Covid-19, Second Wave or Tidal Wave?

As we decided to include the possibility of this in our ‘Five Looming Dilemmas for 2020’ series, I hadn’t thought that by the time we came to produce the article we would be right in the middle of the event! Many of you will be under local lockdown, or back to working-from-home due on the latest government advice. One of my favourite authors, Adam Kay (best known for the book This is Going to Hurt), summarised it quite well in a recent tweet. Adam said, “I can’t believe the government’s plan of keeping cases down by telling us to go back to work and eat at restaurants as much as possible hasn’t worked.” I feel as though the UK response has appeared muddled at times. History and understanding For those who have been living in a cave, or recently arrived in 2020 via time machine, Covid-19 is a strain of Coronavirus that originated in China in 2019. Its highly contagious nature has resulted in a rapid spread throughout the globe and current statistics show it has infected over 38m people, with an excess of 1m deaths. The effect on consumers and world markets was initially one of panic, with toilet roll less prevalent than diamonds for the first time in recorded history, as supermarket shelves were stripped bare. Stock markets initially tumbled, with the FTSE100 dropping from around 7,400 in February to a low of around 5,000 in March, a near 39% drop. We currently sit around 5900, still 22.5%

2020-10-30T15:23:41+00:00October 30th, 2020|

Racing Towards The Final Furlough

I remember being glued to the daily briefings in mid-March after initially dismissing the early news with a ‘this will pass attitude’ – clearly Covid-19 was a different beast.  What I hadn’t expected was Chancellor Rishi Sunak’s announcement of the astonishing and unprecedented economic relief package for the UK. History and understanding This package announced on 20th March 2020 included grants to small businesses, access to alternative funding, deferred taxes, support for renters and additional financing for the welfare system.  Additionally, the Chancellor announced the scheme that most of us are now very familiar with and what this article will discuss; the Coronavirus Job Retention Scheme. Within this, the government agreed to pay for 80% of people’s wages so they can be furloughed rather than laid off to protect their jobs. This is one of the most important economic tools in recent history that has helped retain jobs in many of the business sectors that have been most affected by Covid-19. From 1st October, employers pay 20% towards furloughed staff’s wages and the government cover the remaining 60%. The furlough scheme now ends on 31st October 2020 and will be replaced by the Job Support Scheme and the extension of Self Employment Income Support Scheme.  The Job Support Scheme is designed to protect jobs in businesses who are facing lower demand over the winter months due to Covid-19, to help keep their employees attached to the workforce. The scheme will open on 1 November 2020 and run for 6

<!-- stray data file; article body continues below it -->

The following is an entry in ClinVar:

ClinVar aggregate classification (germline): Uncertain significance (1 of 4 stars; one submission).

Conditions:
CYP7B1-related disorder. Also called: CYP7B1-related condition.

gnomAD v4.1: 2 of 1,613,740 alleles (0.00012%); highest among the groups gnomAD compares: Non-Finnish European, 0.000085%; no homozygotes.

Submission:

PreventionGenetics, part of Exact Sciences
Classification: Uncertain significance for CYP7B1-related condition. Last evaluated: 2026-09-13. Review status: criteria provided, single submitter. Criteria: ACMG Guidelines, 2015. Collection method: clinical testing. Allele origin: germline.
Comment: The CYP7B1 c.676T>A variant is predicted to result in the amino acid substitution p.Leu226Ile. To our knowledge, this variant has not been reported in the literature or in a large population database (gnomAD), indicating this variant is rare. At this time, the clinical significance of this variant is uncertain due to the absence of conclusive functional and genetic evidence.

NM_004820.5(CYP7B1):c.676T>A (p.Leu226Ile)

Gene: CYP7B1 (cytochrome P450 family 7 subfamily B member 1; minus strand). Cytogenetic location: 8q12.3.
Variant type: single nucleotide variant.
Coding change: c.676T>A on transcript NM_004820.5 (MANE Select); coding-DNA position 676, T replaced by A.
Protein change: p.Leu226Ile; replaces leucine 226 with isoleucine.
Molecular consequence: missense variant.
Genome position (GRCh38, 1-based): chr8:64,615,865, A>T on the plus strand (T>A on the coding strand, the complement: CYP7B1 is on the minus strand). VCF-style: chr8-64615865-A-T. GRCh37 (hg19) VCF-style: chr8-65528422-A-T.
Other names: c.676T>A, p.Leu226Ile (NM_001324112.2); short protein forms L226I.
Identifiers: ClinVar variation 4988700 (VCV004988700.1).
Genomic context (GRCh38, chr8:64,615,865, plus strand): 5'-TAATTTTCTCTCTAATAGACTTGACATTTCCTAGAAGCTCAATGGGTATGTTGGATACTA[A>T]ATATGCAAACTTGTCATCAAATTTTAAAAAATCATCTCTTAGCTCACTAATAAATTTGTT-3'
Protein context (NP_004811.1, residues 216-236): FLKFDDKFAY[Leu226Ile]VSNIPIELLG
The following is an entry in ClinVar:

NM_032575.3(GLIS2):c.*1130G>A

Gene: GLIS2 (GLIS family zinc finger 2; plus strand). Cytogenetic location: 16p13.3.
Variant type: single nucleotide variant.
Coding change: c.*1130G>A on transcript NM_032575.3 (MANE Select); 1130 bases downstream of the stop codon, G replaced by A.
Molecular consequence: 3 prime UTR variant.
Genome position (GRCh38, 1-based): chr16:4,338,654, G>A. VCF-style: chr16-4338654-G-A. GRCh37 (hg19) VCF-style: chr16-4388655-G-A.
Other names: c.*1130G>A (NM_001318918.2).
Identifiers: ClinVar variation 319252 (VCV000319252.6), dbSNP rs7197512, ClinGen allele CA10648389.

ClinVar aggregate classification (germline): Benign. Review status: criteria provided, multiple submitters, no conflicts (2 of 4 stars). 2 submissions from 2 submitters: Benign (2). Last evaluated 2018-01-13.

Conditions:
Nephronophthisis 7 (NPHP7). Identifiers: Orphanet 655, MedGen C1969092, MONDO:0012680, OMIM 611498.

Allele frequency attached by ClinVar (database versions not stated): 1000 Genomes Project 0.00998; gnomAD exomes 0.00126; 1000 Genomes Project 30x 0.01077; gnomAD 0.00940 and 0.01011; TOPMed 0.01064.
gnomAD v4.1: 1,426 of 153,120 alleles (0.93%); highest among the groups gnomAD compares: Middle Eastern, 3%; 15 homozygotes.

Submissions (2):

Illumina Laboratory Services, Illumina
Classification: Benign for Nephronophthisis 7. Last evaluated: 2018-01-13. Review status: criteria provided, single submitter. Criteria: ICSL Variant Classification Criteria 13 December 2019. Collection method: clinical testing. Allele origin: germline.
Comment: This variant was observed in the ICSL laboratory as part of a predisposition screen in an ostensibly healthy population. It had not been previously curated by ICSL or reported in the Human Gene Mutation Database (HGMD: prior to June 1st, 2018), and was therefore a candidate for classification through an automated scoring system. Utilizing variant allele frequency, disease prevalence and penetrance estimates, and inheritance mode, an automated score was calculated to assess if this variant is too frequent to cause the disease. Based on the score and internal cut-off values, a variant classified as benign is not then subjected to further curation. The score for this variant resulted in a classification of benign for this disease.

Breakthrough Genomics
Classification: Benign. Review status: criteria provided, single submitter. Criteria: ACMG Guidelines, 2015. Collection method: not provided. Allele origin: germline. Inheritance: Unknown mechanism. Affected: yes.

2020-10-19T09:57:42+00:00October 19th, 2020|

5 Looming Dilemmas of 2020 & the FX impact

By Jamie Jemmeson ACSI, MSTA & Tyler Betts, FX Risk Manager at Infinity International “You can't connect the dots looking forward; you can only connect them looking backwards. So, you have to trust that the dots will somehow connect in your future.” – Steve Jobs Steve Jobs’ philosophy of trusting that dots will connect may be very difficult to fathom in this current landscape; but who are we to question the man who created the world’s first trillion-dollar company. Infinity International will be providing content to our clients on several relevant topics covering a variety of possible concerns during these unprecedented times. To do this, we are drawing on our own experience, client feedback as well as the input from others in our network. Last month we covered a series on FX hedging and how this could assist your business in managing the current market volatility. This month we are looking at the topics which could impact on currency and potentially drive emotional decision-making surrounding FX hedging. In this series, we will focus on five key looming dilemmas of 2020 and what this may mean for FX. There may only be one or two ‘trend changing’ events in a normal year, that could significantly impact the direction of exchange rates; however, this year we have seen COVID-19 increase volatility with several other events on the horizon. 2020 has been a rocky road to date, but there are five further topics that could further drive market volatility. Each week we will cover

2020-08-21T09:45:21+00:00August 20th, 2020|